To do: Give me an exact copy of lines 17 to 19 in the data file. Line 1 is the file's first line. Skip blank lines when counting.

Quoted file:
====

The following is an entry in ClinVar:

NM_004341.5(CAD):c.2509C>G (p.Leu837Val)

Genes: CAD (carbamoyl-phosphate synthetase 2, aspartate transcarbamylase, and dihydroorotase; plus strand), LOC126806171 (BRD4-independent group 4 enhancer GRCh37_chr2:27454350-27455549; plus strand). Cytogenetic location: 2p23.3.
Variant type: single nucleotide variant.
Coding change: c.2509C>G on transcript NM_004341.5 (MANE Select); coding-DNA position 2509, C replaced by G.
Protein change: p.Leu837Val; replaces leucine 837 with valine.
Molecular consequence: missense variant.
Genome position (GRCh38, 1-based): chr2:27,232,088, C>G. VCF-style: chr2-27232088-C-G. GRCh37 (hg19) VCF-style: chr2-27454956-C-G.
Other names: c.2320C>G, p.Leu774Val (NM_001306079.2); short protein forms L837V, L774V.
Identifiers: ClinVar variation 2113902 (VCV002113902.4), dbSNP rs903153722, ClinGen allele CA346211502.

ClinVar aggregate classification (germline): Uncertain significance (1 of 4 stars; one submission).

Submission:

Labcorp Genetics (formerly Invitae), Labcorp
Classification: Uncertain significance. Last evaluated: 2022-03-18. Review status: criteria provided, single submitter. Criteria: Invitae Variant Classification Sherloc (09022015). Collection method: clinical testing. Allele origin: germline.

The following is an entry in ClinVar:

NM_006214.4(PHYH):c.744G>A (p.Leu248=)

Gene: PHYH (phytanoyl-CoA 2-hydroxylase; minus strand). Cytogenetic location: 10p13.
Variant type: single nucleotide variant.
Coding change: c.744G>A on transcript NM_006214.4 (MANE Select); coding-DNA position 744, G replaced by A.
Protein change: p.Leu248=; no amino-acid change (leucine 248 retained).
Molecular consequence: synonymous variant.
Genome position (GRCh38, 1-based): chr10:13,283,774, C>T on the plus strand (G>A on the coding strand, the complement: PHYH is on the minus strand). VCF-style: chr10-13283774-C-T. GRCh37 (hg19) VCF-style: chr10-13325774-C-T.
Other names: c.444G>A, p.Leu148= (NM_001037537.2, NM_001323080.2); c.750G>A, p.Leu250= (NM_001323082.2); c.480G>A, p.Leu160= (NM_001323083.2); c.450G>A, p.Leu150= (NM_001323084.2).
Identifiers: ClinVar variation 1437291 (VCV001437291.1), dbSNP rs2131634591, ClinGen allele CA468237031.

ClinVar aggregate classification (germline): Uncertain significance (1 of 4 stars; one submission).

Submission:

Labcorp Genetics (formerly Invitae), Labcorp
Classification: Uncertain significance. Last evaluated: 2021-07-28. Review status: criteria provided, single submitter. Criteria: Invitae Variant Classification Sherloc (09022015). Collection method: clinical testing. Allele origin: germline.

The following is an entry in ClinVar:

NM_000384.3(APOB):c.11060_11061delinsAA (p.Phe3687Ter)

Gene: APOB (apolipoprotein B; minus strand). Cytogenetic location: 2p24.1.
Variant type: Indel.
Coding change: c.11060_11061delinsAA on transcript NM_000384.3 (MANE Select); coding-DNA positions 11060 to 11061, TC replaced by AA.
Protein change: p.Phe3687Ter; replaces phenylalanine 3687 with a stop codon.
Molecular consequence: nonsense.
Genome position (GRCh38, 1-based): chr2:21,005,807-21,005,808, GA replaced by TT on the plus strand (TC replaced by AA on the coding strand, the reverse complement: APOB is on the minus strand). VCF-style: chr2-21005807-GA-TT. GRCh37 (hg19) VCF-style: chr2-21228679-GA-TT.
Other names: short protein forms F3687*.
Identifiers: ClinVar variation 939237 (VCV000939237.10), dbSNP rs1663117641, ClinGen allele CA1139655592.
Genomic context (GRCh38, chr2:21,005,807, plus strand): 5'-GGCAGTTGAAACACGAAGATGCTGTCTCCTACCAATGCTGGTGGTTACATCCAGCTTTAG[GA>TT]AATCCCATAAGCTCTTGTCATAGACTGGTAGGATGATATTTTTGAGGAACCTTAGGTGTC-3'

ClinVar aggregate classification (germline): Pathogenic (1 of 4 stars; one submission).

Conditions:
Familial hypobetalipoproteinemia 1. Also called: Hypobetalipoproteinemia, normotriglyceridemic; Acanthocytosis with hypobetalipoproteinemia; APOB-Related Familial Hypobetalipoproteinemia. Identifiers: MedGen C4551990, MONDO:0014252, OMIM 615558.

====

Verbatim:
Gene: PHYH (phytanoyl-CoA 2-hydroxylase; minus strand). Cytogenetic location: 10p13.
Variant type: single nucleotide variant.
Coding change: c.744G>A on transcript NM_006214.4 (MANE Select); coding-DNA position 744, G replaced by A.